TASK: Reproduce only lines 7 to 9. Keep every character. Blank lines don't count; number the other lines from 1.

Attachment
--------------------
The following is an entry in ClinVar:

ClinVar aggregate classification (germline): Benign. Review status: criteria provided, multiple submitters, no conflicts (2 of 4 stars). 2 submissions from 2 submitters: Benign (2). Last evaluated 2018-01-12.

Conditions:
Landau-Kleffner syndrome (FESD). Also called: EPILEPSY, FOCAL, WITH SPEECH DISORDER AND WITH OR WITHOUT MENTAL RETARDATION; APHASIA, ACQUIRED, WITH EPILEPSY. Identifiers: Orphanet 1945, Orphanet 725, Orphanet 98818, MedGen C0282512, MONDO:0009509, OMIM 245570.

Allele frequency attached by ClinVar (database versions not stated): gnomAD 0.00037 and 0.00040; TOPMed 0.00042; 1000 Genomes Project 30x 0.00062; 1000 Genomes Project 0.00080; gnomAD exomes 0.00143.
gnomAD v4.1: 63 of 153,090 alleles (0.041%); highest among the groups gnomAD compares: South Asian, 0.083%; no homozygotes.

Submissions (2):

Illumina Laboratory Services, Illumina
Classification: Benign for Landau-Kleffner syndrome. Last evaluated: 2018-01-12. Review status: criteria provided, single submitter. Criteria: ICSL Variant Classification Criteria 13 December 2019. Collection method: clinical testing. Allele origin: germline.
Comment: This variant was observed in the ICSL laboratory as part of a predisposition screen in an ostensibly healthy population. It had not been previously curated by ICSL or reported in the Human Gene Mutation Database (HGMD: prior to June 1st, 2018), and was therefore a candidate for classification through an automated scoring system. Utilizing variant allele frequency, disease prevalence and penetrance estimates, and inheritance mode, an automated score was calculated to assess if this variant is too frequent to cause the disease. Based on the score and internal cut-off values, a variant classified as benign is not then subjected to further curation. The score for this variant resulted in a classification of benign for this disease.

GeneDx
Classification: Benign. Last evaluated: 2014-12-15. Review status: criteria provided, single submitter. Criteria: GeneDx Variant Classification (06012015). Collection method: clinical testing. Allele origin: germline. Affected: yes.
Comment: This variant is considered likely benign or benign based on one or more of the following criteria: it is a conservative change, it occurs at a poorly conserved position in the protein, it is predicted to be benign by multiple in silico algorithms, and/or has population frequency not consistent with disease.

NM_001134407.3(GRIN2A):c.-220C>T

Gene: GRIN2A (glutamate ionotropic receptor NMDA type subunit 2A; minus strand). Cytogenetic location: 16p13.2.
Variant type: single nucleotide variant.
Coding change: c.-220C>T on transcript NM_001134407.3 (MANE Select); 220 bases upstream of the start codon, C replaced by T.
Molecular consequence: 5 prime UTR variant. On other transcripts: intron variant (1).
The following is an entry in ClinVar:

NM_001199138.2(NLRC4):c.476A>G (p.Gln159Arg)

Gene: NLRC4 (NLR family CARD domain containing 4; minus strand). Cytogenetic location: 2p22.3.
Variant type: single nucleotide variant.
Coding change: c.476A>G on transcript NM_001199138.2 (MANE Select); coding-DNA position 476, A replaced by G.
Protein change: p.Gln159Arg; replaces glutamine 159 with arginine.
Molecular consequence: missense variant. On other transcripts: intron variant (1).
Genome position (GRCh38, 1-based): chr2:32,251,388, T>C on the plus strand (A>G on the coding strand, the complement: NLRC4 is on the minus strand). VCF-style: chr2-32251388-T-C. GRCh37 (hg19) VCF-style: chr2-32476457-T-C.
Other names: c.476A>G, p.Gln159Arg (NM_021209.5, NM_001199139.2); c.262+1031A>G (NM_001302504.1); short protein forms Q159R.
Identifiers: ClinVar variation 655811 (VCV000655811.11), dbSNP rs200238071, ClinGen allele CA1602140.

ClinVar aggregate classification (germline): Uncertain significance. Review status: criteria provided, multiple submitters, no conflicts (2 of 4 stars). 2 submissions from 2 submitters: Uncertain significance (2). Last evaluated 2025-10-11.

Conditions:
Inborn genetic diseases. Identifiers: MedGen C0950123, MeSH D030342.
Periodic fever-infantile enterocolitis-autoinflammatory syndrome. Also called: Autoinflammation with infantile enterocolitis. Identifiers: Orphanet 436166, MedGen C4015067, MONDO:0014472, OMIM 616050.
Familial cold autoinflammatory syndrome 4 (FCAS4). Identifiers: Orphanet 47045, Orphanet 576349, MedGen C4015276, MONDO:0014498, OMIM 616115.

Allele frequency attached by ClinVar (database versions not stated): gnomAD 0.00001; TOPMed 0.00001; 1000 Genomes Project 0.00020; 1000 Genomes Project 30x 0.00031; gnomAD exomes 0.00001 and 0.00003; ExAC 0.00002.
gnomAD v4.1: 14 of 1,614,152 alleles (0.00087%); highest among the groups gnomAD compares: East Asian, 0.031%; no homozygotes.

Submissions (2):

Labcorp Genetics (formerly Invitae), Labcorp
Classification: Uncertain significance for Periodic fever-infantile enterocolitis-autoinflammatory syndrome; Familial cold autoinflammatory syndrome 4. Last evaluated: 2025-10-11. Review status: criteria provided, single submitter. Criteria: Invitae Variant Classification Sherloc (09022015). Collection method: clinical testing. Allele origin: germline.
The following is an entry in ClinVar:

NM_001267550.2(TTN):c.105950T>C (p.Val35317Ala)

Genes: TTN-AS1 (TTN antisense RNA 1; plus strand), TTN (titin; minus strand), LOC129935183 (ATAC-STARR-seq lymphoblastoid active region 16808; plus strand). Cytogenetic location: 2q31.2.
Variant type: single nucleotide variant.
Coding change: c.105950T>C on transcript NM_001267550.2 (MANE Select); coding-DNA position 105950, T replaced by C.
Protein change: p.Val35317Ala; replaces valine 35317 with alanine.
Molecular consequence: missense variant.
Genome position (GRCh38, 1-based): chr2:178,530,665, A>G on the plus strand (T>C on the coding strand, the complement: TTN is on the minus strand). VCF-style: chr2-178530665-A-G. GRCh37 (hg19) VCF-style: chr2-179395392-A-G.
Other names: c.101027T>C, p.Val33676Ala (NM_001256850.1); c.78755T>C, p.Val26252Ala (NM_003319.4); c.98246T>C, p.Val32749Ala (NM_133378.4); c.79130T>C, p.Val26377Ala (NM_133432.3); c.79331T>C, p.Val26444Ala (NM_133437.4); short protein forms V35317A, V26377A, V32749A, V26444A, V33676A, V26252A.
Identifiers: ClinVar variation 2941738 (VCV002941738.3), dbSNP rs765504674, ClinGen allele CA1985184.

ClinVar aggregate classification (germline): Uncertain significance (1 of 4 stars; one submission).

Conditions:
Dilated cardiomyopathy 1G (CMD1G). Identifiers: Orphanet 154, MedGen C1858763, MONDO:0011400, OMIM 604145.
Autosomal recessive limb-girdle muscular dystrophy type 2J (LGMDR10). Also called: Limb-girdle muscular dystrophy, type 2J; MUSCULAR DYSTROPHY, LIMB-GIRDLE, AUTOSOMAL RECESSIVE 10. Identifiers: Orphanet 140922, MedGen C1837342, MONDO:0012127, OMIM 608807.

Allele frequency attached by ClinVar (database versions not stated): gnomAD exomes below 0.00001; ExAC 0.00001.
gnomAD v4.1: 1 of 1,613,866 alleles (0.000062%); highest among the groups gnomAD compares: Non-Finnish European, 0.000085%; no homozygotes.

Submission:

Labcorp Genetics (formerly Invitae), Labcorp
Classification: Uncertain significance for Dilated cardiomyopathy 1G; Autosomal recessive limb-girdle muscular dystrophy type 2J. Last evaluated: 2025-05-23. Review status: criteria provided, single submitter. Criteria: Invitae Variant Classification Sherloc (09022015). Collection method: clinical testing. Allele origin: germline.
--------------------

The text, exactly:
Submissions (2):

Illumina Laboratory Services, Illumina
Classification: Benign for Landau-Kleffner syndrome. Last evaluated: 2018-01-12. Review status: criteria provided, single submitter. Criteria: ICSL Variant Classification Criteria 13 December 2019. Collection method: clinical testing. Allele origin: germline.